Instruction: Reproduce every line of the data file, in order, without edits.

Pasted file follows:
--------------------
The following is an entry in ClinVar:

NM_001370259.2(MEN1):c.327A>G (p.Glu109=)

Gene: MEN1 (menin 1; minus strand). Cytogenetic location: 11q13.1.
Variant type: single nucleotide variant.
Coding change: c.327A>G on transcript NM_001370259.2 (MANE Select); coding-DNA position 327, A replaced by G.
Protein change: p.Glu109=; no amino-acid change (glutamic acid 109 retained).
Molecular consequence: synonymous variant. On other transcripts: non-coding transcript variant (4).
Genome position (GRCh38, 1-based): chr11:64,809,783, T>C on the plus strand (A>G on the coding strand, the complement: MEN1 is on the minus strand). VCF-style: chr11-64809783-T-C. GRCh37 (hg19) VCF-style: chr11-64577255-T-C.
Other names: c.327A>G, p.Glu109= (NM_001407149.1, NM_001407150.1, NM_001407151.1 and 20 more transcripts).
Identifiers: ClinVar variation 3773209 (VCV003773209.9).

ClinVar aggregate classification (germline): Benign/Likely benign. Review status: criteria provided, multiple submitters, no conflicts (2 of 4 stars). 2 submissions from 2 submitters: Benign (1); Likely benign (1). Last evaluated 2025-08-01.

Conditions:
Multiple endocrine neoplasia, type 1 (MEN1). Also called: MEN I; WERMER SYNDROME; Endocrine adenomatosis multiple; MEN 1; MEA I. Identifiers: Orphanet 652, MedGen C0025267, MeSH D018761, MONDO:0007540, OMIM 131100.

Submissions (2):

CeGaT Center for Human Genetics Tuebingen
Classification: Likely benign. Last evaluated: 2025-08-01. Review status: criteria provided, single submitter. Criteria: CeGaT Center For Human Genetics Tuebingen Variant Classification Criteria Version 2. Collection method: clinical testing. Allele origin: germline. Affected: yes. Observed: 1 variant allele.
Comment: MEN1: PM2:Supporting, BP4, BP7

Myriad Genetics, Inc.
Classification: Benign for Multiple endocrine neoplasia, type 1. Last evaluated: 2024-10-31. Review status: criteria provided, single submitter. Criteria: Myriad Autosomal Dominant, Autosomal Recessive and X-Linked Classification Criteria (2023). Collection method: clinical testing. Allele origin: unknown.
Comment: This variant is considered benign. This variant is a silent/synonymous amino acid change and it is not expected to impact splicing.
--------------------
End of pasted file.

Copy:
The following is an entry in ClinVar:

NM_001370259.2(MEN1):c.327A>G (p.Glu109=)

Gene: MEN1 (menin 1; minus strand). Cytogenetic location: 11q13.1.
Variant type: single nucleotide variant.
Coding change: c.327A>G on transcript NM_001370259.2 (MANE Select); coding-DNA position 327, A replaced by G.
Protein change: p.Glu109=; no amino-acid change (glutamic acid 109 retained).
Molecular consequence: synonymous variant. On other transcripts: non-coding transcript variant (4).
Genome position (GRCh38, 1-based): chr11:64,809,783, T>C on the plus strand (A>G on the coding strand, the complement: MEN1 is on the minus strand). VCF-style: chr11-64809783-T-C. GRCh37 (hg19) VCF-style: chr11-64577255-T-C.
Other names: c.327A>G, p.Glu109= (NM_001407149.1, NM_001407150.1, NM_001407151.1 and 20 more transcripts).
Identifiers: ClinVar variation 3773209 (VCV003773209.9).

ClinVar aggregate classification (germline): Benign/Likely benign. Review status: criteria provided, multiple submitters, no conflicts (2 of 4 stars). 2 submissions from 2 submitters: Benign (1); Likely benign (1). Last evaluated 2025-08-01.

Conditions:
Multiple endocrine neoplasia, type 1 (MEN1). Also called: MEN I; WERMER SYNDROME; Endocrine adenomatosis multiple; MEN 1; MEA I. Identifiers: Orphanet 652, MedGen C0025267, MeSH D018761, MONDO:0007540, OMIM 131100.

Submissions (2):

CeGaT Center for Human Genetics Tuebingen
Classification: Likely benign. Last evaluated: 2025-08-01. Review status: criteria provided, single submitter. Criteria: CeGaT Center For Human Genetics Tuebingen Variant Classification Criteria Version 2. Collection method: clinical testing. Allele origin: germline. Affected: yes. Observed: 1 variant allele.
Comment: MEN1: PM2:Supporting, BP4, BP7

Myriad Genetics, Inc.
Classification: Benign for Multiple endocrine neoplasia, type 1. Last evaluated: 2024-10-31. Review status: criteria provided, single submitter. Criteria: Myriad Autosomal Dominant, Autosomal Recessive and X-Linked Classification Criteria (2023). Collection method: clinical testing. Allele origin: unknown.
Comment: This variant is considered benign. This variant is a silent/synonymous amino acid change and it is not expected to impact splicing.